There are numerous interesting developments connected to the changing paradigm of music consumption: the way radio is effected, the implications on the market of physical recorded media but also the way musicians adapt in sound and release strategy.
We often think of these major, perfunctory changes, when thinking of streaming. And it makes perfectly good sense – they are the most obvious, we have to deal with them everyday.
Limiting the challenges a DIY musician faces to these major implications seems to cut it short, though. We had the feeling that there might be more to it, so we brainstormed some other phenomena connected to the rise of the streaming era.
Re-connecting the work to the artist
The phenomenon of competitive playlisting has produced quite an elusive challenge. with people skipping through songs, sometimes hanging on to for a beat or two, it becomes increasingly hard to maintain a solid connection between an artist and his/her work.
Even if a song is heavily playlisted and gathers hundreds-of-thousands of plays, it’s not a guarantee that there is a solid crowd out there just dying for the next release.
Oftentimes, listeners are more attached to certain playlists than the artists on them. Therefore these musicians are going to have to work extra hard on getting these people on their own channels.
Working within new storefronts
The fact that many DIY musicians face their first exposure within the UIs of various streaming platforms demonstrate the power of these new, digital storefronts.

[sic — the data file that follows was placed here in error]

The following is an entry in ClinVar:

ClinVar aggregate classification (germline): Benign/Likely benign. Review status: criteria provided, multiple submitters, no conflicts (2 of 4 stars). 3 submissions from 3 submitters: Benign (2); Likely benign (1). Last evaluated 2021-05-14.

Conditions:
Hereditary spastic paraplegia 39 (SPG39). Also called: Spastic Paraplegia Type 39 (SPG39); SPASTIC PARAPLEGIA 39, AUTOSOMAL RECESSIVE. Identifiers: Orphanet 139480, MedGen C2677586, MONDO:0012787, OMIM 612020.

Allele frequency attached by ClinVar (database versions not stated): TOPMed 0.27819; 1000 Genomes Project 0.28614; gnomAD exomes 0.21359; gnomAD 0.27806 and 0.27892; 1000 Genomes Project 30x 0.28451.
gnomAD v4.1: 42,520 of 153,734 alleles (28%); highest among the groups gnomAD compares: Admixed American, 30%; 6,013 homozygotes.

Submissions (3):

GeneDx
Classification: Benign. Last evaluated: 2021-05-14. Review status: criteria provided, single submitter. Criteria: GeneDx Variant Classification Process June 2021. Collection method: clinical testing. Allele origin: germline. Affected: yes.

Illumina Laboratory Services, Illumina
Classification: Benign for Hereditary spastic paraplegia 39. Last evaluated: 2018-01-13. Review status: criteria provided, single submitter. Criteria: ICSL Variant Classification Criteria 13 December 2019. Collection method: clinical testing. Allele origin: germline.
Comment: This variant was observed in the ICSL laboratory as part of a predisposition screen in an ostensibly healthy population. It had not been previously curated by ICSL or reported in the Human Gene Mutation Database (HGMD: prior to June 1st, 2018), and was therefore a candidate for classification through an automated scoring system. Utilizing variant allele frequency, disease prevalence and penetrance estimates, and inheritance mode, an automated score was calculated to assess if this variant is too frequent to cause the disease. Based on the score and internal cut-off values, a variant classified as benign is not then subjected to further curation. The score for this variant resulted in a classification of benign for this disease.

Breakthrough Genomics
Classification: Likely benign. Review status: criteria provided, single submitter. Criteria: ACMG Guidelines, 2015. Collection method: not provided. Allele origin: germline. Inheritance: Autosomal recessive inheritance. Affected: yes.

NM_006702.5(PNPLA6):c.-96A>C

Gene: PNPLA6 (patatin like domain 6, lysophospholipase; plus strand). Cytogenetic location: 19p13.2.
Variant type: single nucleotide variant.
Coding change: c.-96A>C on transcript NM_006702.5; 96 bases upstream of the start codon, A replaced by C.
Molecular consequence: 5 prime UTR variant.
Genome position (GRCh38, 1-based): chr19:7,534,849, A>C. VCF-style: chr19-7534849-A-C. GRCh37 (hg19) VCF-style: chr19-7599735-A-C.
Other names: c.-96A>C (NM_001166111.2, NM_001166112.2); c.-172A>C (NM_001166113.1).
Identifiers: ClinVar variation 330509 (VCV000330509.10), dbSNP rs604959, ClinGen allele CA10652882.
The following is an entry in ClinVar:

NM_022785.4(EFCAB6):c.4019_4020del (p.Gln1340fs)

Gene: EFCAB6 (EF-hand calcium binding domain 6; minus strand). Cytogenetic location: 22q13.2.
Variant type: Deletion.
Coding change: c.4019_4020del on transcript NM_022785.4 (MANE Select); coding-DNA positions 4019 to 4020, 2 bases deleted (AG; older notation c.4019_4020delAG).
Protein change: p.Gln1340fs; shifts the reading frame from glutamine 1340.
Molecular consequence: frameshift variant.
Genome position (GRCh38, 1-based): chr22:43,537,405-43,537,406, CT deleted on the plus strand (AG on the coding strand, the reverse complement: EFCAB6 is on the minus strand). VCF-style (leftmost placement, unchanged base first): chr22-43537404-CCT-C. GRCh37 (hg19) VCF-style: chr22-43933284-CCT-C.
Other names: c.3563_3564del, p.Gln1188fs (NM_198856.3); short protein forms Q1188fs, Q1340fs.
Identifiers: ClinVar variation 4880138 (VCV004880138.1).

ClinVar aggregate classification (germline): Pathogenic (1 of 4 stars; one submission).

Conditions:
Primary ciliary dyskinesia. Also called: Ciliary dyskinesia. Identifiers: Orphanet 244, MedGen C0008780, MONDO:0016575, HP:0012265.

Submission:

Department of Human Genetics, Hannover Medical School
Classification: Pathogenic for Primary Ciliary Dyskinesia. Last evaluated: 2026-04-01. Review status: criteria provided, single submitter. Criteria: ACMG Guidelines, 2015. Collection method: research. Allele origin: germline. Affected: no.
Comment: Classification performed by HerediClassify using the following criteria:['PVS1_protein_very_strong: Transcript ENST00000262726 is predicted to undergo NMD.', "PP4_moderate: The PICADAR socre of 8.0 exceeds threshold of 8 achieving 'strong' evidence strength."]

Great cover-art will have to find more diverse ways of standing out. Especially against the backdrops of software like Spotify and Apple Music. (Which diverge, greatly, by the way – the one dark, the other light. Compare how one piece of artwork resonates differently within the two platforms!)
Mastering statistical fragmentation
This is a vital point we’re getting at with the things we do at ForTunes. Mastering statistical fragmentation, bringing everything together to enable educated decisions is incredibly important in this multi-platform era.
Being able to actually compare statistical data across various streaming platforms will become key when dealing with future releases.
Also, maintaining an audience will be challenging, the more fragmented the streaming market turns out to be. Artists have to demonstrate strengths within multiple realms. Consequently they depend upon great statistical data, backing up their choices and use of resources.
Reacting to live potential
Streaming platforms act as direct feedback, in terms of play, into the preferences and desires of certain audience types.
Songs that possibly barely find their way into a live set might be absolute streaming favorites. So they have an effect on the way artists plan and build their live narratives.
Many people still separate their live game from their streaming agenda. Still, you should definitely plan according to possible live happenings and vice versa.
Achieving and preserving identity
Closely connected to the very first pointers is the way artists now face the challenge of archiving and preserving a unique sense of identity. Especially in this broad ocean of streaming artists where music seems to run after its own actuality, artistic identity is a key ingredient.
Building a strong case for a body of work and moving people from secluded streaming areas to one, comprehensible channel will offer the contentual stability that listeners will appreciate.0 be the first one to show some appreciation for this!